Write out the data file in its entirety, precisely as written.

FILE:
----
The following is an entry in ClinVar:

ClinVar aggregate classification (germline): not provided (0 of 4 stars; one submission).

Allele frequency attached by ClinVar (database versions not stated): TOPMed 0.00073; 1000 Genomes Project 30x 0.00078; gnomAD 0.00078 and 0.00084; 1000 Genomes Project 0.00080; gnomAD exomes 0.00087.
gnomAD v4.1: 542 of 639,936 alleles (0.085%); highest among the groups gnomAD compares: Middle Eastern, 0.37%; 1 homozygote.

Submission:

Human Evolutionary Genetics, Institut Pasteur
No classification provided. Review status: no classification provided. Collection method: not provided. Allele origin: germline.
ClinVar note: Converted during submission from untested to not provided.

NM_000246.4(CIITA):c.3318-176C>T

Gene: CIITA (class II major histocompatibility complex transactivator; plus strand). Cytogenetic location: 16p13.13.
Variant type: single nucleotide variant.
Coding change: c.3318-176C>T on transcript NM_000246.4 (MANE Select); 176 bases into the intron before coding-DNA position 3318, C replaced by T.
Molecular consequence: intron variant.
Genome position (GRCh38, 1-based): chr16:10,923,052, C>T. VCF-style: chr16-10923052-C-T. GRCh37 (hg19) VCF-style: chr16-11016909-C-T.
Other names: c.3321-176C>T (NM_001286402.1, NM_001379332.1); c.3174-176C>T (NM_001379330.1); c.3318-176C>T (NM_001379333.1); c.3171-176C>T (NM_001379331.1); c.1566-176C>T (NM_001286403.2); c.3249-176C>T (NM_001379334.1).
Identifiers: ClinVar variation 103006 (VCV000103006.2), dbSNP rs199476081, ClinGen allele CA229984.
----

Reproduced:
The following is an entry in ClinVar:

ClinVar aggregate classification (germline): not provided (0 of 4 stars; one submission).

Allele frequency attached by ClinVar (database versions not stated): TOPMed 0.00073; 1000 Genomes Project 30x 0.00078; gnomAD 0.00078 and 0.00084; 1000 Genomes Project 0.00080; gnomAD exomes 0.00087.
gnomAD v4.1: 542 of 639,936 alleles (0.085%); highest among the groups gnomAD compares: Middle Eastern, 0.37%; 1 homozygote.

Submission:

Human Evolutionary Genetics, Institut Pasteur
No classification provided. Review status: no classification provided. Collection method: not provided. Allele origin: germline.
ClinVar note: Converted during submission from untested to not provided.

NM_000246.4(CIITA):c.3318-176C>T

Gene: CIITA (class II major histocompatibility complex transactivator; plus strand). Cytogenetic location: 16p13.13.
Variant type: single nucleotide variant.
Coding change: c.3318-176C>T on transcript NM_000246.4 (MANE Select); 176 bases into the intron before coding-DNA position 3318, C replaced by T.
Molecular consequence: intron variant.
Genome position (GRCh38, 1-based): chr16:10,923,052, C>T. VCF-style: chr16-10923052-C-T. GRCh37 (hg19) VCF-style: chr16-11016909-C-T.
Other names: c.3321-176C>T (NM_001286402.1, NM_001379332.1); c.3174-176C>T (NM_001379330.1); c.3318-176C>T (NM_001379333.1); c.3171-176C>T (NM_001379331.1); c.1566-176C>T (NM_001286403.2); c.3249-176C>T (NM_001379334.1).
Identifiers: ClinVar variation 103006 (VCV000103006.2), dbSNP rs199476081, ClinGen allele CA229984.